We as Indigenous people have come to understand that little understanding of the atrocities that we have faced as Native people exists in this country and so therefore it becomes even harder to understand why apologies and reconciliation work must be done, but the need for it still exists and at the end of the day, it is still the right thing to do.
 
As a business, you can call out your own appropriation. You can stop production of products that appropriate from Indigenous cultures without permission. You can hire and pay Indigenous artists for this type of art. You can buy already created art from Indigenous artists to support local communities and their families. If you’ve appropriated in the past, you can apologize and work to reconcile that wrong by supporting Indigenous led efforts and organizations that work to repair the harm still suffered by Native tribes in the United States as they still heal from colonization and removal. Many tribes are still in heavy phases of reclamation of their cultures and their native languages. Aside from that, many tribes work to support the economic, social, and physical well-being of their people after being placed on reservations and having their traditional food sources uprooted.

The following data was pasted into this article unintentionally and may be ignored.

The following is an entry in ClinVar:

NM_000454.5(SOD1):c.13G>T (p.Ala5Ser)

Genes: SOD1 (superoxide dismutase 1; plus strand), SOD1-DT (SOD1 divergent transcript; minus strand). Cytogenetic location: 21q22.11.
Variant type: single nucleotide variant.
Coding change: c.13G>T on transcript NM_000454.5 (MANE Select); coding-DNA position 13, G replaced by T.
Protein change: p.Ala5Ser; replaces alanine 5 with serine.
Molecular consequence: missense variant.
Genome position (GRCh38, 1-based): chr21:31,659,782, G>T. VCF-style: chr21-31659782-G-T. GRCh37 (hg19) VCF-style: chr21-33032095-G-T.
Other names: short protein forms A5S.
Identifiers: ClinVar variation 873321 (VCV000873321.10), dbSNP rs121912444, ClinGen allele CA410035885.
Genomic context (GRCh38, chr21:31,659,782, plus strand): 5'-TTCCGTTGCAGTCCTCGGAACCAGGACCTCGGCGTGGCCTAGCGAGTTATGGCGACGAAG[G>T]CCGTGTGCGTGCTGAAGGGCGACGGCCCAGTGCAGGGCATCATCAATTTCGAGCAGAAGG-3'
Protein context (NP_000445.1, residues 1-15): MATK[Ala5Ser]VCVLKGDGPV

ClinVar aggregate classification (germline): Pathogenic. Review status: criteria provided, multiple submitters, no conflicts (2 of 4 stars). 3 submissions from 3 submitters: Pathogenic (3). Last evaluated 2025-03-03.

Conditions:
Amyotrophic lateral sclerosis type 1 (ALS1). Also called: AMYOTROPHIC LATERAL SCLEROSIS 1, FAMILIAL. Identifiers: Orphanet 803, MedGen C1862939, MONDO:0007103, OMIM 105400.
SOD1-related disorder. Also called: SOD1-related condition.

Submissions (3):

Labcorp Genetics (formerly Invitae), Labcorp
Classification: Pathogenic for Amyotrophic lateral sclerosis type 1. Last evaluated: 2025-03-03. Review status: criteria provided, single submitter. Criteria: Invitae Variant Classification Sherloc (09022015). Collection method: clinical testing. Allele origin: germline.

Through appropriation, many companies with no Indigenous Native roots have profited and built incredible generational wealth from cultures that this country set out to destroy without any repercussions and in some cases, without any direct intention or knowing of doing so. Today, we can work together to right these wrongs and do our parts to be better allies and people. These appropriations deserve to be reconciled and the healing that it will create will only bring us further as neighbors and as a country. It all starts with education and understanding.
 
Miigwech.



Our reconciliation work would not have been possible without Adrienne Benjamin who guided us through this process as our Reconciliation Consultant.  We are so lucky to have the opportunity to work with Adrienne and thank her for her time, knowledge and generosity.
Adrienne M. Benjamin (She/Her/Hers) is an Anishinaabe multi-faceted artist practicing in multiple disciplines, an accomplished arts administrator, and reconciliation consultant. She is passionate about and vibrantly advocates for social justice and equity initiatives in the arts and education systems.
You can find more of Adrienne's work at yoadrienneb.net and on Instagram @yoadrienneb1983.